Comics are a labor of love, there is no doubt about it. You can have a killer book, great art with a solid fun plot and people just don’t see it. Then sometimes you get a second chance. Super Human Resources came out originally 2009 from Ape Entertainment, and it’s first (admittedly small) run of the mini series sold out which I’m sure was in no small part a factor in Action Lab not only picking up the sequel but also reprinting volume 1 in trade.
But what’s Super Human Resources about you ask? Really? Did you just ask that? Man, good timing, I was just about to explain. Really. I was.
Guess I should get on with it huh? Okay, here goes…
Tim, a temp, is sent to fill a position in the Super Human Resources department on the world’s greatest super hero team, Super Crises International. A dream job to some Tim finds the situation to be disturbing to say the least, super heroes are a crazy bunch and the things going on around the office are pretty wild. But Tim has an affinity for the job and immediately becomes an asset. Such an asset it seems he may have inadvertently made himself a target of the world’s greatest super hero team’s nemesis.
In the first issue of the sequel, Super Human Resources II #1, Tim has settled in at work and he’s about to find out just how valuable an asset he’s considered, by all the wrong people.
A fun parody of the super hero community we know and love Super Human Resources has some really solid writing, the plot as well as the jokes flow smoothly along, and the art, though cartoony, is well done. This is one of those books that you hope local shops take a chance on because if someone picks it up they’re probably going to buy it.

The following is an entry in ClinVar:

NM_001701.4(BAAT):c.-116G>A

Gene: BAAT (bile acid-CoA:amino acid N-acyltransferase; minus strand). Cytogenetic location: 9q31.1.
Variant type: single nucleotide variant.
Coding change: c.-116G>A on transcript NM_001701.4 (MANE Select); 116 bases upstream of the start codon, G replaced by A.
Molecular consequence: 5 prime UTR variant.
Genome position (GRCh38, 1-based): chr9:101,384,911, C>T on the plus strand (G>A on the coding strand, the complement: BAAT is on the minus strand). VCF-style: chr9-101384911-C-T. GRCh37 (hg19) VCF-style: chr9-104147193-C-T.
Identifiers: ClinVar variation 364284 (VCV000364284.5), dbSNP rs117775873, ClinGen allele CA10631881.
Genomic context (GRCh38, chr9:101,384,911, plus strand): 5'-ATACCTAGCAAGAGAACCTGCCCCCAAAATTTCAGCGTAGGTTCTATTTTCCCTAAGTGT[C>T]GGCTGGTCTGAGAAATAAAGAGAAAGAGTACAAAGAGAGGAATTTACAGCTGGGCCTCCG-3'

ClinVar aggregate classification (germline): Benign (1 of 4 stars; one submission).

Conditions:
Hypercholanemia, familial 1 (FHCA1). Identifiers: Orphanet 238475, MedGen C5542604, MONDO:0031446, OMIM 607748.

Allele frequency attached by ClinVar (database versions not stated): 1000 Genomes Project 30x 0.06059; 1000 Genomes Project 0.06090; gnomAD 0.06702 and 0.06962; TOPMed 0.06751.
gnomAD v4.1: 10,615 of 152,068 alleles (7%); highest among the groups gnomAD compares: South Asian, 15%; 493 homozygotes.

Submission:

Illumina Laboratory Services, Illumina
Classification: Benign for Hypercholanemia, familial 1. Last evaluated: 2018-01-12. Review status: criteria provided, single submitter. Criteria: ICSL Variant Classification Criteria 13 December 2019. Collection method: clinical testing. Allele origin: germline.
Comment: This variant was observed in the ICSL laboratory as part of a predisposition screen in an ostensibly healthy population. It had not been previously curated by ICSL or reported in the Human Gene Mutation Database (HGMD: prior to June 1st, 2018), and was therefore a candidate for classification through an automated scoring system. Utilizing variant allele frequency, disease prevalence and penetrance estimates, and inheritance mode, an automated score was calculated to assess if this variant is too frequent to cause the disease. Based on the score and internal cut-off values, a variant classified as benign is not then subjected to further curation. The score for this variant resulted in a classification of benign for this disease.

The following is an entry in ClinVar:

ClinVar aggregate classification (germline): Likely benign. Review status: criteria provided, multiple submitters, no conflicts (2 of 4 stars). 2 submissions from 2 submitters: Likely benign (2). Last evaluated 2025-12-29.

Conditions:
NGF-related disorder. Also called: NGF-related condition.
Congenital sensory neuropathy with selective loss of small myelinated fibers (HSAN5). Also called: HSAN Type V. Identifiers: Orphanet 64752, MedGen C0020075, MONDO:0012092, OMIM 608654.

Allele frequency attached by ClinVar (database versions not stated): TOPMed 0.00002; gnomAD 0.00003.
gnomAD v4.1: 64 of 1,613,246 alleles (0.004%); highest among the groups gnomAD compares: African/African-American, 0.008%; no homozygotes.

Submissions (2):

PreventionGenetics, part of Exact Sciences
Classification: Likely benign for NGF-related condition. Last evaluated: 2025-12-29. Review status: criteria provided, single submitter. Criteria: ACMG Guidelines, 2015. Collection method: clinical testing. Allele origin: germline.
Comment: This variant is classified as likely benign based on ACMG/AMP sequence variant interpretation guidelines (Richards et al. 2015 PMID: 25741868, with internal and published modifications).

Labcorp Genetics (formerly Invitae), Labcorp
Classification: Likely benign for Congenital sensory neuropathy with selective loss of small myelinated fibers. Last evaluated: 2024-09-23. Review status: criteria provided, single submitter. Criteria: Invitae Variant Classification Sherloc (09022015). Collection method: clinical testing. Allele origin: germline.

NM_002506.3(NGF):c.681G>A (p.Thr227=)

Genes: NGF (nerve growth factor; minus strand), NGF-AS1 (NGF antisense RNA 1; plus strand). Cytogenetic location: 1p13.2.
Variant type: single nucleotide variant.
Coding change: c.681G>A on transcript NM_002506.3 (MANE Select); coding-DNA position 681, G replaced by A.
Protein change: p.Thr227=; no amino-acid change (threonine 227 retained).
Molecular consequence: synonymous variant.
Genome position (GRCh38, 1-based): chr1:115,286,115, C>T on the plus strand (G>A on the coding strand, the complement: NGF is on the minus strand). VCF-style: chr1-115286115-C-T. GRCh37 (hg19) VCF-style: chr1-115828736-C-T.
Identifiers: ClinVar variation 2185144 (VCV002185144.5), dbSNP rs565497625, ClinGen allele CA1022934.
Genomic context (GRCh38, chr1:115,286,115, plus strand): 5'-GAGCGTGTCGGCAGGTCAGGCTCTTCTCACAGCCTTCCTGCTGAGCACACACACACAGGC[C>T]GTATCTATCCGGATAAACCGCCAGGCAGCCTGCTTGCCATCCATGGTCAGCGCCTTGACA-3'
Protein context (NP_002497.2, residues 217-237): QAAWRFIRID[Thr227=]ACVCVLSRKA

While I was preparing to write this one up I thought I’d reach out and ask series creator and writer Ken Marcus a few questions about the series and its journey to Action Lab.
I see we’re getting a reprint of Volume One just before Volume Two comes out. How does it feel to have Action Lab jump in and reprint the first volume?
Yep, our first trade in the May Previews now. (Order Code: MAR16 0995) Which I’m excited to be getting back out into print through Action Lab Entertainment. We sold out our first run, which was fairly small. So I’m happy that retailers have another shot to get our first “season” back in front of their readers. It’s a great starting point to launch our new volume. While our second volume is a sequel, it’s not really required that you read the first volume. We’re not that plot focused. (Or at all!) But it’s a nice option for folks to have.
I know Kevin (Freeman) was a big part of your original publisher (Ape Entertainment) has he been heavily involved this time around?
He was always really supportive. A big cheerleader for our little, indie book. Kevin basically helped get Super Human Resources into Action Lab. He recently just stepped down as President of ALE to focus on more personal projects. Dave Dwonch, who we’ve also been dealing with week-to-week as Creative Director, just stepped in as the new Prez. So it’s been a pretty seamless transition. Creatively speaking, Action Lab is pretty hands-off as far as content is concerned. As long as your book is at a certain level of quality, they basically let creators create. Which is awesome. Pretty similar to how Image operates, I imagine.